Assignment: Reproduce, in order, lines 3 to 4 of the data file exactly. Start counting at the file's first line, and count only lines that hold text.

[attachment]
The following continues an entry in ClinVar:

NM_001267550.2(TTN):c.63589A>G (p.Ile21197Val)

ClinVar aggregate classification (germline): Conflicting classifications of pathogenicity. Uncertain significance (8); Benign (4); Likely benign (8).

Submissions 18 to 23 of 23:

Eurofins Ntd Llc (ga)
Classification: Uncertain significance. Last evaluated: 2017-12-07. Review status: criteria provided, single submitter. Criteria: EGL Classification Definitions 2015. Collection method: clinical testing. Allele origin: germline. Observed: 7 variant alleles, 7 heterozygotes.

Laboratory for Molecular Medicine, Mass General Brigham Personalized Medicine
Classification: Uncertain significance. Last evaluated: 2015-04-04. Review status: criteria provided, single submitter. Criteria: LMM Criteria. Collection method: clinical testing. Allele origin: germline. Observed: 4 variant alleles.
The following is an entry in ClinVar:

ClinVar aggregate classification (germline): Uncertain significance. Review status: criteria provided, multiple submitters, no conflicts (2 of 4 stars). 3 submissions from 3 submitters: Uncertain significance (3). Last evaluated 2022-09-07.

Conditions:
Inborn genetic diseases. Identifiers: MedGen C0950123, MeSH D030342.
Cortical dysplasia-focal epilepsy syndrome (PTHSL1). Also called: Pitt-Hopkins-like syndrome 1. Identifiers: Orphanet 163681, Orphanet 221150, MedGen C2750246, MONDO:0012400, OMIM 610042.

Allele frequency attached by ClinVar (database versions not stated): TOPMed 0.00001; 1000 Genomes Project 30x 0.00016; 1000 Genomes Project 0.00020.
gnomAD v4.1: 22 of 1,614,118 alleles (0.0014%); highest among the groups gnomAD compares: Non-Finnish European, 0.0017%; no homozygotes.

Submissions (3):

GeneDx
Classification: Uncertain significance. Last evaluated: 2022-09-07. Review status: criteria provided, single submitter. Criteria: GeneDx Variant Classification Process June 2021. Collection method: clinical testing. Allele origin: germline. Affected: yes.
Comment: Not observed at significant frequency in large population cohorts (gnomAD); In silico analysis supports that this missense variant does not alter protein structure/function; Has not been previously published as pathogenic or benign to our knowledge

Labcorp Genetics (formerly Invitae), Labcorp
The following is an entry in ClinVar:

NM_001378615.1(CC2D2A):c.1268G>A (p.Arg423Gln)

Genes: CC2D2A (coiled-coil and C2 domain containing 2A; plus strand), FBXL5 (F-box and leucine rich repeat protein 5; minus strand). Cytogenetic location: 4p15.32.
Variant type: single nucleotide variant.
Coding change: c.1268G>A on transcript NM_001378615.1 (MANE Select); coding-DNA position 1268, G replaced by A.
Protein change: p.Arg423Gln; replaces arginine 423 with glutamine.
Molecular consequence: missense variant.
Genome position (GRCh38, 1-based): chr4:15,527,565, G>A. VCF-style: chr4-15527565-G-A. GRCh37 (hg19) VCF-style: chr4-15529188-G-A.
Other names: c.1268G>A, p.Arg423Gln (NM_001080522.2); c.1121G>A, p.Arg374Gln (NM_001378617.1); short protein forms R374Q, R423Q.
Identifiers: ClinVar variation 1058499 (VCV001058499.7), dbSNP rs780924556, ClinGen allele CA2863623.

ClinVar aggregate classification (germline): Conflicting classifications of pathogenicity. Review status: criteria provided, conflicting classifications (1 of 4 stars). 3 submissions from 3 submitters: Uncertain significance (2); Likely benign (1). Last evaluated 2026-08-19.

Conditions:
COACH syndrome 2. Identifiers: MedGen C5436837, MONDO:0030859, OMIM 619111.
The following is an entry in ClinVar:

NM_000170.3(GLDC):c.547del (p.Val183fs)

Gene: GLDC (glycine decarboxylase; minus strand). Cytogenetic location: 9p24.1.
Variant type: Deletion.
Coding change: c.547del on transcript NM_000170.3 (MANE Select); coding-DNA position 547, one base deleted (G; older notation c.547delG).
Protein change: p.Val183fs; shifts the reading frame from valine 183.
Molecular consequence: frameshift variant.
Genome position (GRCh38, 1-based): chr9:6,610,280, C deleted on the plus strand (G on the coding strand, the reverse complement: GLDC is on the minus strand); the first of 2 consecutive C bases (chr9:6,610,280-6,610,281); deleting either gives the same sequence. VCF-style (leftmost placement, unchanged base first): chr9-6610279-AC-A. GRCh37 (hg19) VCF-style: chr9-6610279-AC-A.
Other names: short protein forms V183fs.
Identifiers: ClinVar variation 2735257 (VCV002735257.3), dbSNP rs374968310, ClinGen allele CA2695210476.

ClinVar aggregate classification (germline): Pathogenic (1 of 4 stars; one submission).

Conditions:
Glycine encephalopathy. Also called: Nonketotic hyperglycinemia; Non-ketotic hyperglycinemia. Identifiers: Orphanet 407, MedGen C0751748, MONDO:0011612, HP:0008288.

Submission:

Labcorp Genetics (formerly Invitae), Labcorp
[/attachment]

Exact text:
ClinVar aggregate classification (germline): Conflicting classifications of pathogenicity. Uncertain significance (8); Benign (4); Likely benign (8).

Submissions 18 to 23 of 23: